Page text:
18 Manners Worth Teaching

We all want kids that show respect and are mindful of their actions with others, but when does that begin to matter?  Do you wait until your child embarrasses you at a party and does not give appropriate ‘thank you’ to those in attendance?

As parents, or at least for me, I hate those moments where you feel your child should know better, but their actions show something else.

So in order to avoid some embarrassing situations, I have found the earlier you begin teaching polite behavior the more time it has to be practiced and eventually stick.   Between the ages of 2 and 5, your preschool child is most receptive to learning the rules of polite conduct.  They aim to please at this age and will easily mimic behavior of others.  So if you are modeling the behavior you are trying to teach, your child will see this.  Take advantage of this critical age period to teach appropriate behavior.  When children are polite, kind to others and honest, they develop strong character traits that are set for life.

In the hustle and bustle of everyday life, we often do not have time to focus on etiquette, but if you reinforce these  must-know manners, you’ll raise a polite, kind and well-liked adult.  Mastering these simple rules of etiquette will get him noticed — for all the right reasons.

  • When asking for something, say “Please.”

  • When receiving something, say “Thank you.”

  • Do not interrupt others who are speaking with each other unless there is an emergency. Wait for them to acknowledge you.  If you do need to get somebody’s attention right away, say “excuse me” and wait for a response.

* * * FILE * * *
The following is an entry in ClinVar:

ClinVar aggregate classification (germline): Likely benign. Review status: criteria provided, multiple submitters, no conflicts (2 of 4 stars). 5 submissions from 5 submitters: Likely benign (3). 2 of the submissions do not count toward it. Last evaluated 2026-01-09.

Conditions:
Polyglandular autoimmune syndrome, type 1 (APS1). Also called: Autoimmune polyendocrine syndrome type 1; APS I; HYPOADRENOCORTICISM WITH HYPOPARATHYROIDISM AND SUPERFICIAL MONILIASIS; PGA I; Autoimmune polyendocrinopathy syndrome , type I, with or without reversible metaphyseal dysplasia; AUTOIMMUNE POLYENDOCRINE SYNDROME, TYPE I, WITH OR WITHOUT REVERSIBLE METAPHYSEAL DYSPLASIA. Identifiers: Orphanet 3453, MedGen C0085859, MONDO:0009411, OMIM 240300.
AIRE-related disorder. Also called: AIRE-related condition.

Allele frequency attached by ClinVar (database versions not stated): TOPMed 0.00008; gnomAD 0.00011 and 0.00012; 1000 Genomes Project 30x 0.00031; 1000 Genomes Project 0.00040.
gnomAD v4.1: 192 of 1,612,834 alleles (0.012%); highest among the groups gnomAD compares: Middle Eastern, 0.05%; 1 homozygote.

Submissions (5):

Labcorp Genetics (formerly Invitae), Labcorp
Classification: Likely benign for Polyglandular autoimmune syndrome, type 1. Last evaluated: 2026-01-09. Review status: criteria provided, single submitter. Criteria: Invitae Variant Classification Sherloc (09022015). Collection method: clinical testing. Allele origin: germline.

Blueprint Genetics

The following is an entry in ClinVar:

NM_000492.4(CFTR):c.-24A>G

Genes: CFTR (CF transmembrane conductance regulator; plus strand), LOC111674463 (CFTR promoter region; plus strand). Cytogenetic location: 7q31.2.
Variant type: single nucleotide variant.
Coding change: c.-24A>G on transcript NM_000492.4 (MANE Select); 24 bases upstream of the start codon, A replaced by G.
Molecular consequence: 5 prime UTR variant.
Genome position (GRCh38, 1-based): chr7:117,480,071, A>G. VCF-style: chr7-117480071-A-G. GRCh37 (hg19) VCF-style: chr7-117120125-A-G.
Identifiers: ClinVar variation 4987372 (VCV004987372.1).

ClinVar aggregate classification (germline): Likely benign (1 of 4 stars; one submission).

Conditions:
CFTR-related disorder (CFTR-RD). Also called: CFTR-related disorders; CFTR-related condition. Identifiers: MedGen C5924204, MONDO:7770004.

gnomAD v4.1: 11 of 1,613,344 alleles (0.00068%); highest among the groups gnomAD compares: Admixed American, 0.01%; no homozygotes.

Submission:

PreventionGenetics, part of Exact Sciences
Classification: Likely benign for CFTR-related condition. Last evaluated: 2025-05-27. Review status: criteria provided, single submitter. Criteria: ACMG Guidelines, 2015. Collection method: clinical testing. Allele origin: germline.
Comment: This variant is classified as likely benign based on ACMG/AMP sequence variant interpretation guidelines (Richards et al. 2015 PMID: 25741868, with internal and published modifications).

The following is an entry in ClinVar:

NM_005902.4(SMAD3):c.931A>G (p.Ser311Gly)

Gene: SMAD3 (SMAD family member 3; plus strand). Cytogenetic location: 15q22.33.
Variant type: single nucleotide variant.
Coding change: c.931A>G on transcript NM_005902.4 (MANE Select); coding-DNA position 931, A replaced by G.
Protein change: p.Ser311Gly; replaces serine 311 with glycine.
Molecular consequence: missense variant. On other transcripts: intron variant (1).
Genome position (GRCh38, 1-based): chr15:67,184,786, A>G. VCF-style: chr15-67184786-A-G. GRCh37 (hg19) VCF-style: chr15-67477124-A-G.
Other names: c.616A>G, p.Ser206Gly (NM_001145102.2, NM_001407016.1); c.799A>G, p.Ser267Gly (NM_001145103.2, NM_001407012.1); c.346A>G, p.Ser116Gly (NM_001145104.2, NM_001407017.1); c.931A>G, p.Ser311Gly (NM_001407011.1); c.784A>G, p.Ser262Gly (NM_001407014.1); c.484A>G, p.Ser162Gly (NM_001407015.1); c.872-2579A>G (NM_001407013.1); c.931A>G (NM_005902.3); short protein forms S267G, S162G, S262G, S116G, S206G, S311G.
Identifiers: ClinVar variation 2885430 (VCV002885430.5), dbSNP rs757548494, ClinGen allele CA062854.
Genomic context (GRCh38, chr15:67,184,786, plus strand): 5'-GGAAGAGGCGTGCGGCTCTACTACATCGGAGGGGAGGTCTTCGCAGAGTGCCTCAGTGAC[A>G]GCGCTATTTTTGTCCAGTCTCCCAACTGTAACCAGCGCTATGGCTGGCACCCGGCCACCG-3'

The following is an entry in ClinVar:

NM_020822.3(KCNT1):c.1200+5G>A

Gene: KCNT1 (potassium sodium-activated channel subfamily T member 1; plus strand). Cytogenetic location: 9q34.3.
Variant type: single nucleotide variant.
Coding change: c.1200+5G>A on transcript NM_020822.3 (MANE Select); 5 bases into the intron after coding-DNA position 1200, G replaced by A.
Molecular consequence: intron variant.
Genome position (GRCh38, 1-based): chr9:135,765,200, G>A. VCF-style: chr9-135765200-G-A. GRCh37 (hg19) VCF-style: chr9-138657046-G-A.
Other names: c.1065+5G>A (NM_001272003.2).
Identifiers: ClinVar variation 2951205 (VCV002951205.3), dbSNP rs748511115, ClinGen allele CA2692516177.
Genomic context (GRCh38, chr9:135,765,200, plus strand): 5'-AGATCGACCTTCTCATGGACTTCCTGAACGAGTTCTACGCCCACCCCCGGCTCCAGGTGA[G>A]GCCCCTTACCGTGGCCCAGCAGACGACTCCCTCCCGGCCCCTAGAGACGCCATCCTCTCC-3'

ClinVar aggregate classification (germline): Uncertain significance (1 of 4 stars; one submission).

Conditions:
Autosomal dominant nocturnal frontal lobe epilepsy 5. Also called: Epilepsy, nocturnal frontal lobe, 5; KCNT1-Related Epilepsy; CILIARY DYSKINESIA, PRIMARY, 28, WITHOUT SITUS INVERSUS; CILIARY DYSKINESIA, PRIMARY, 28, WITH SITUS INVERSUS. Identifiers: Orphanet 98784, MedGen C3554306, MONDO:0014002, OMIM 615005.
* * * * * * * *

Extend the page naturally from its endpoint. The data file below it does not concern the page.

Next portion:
• When you have any doubt about doing something, ask permission first.

  • Do not comment on other people’s physical characteristics unless, of course, it’s to compliment them.  It is not polite to stare.

  • When people ask you how you are, tell them and then ask them how they are.

  • When you have spent time at your friend’s house, remember to thank his or her parents for having you over and for the good time you had.

  • Knock on closed doors — and wait to see if there’s a response — before entering.

  • When you make a phone call, introduce yourself first and then ask if you can speak with the person you are calling.

  • Be appreciative and say “thank you” for any gift you receive. In the age of e-mail, a handwritten thank you note is an expression of truly being grateful.

  • Do not make fun of anyone for any reason. Teasing shows others you are weak, and ganging up on someone else is cruel.

  • Even if a play or an assembly is boring, sit through it quietly and pretend that you are interested. The performers and presenters are doing their best.

  • If you bump into somebody, immediately say “Excuse me.”

  • Cover your mouth when you cough or sneeze, and don’t pick your nose in public.

  • When someone helps you, say “thank you.” This shows you appreciate their effort and kindness.

  • Keep a napkin on your lap; use it to wipe your mouth when necessary.

  • Don’t reach for things at the table; ask to have them passed.

  • When finished eating, wait to be excused or ask for permission before leaving the table.  It is always kind to thank the cook, even if it is your own mom!

 What would you add to the list?

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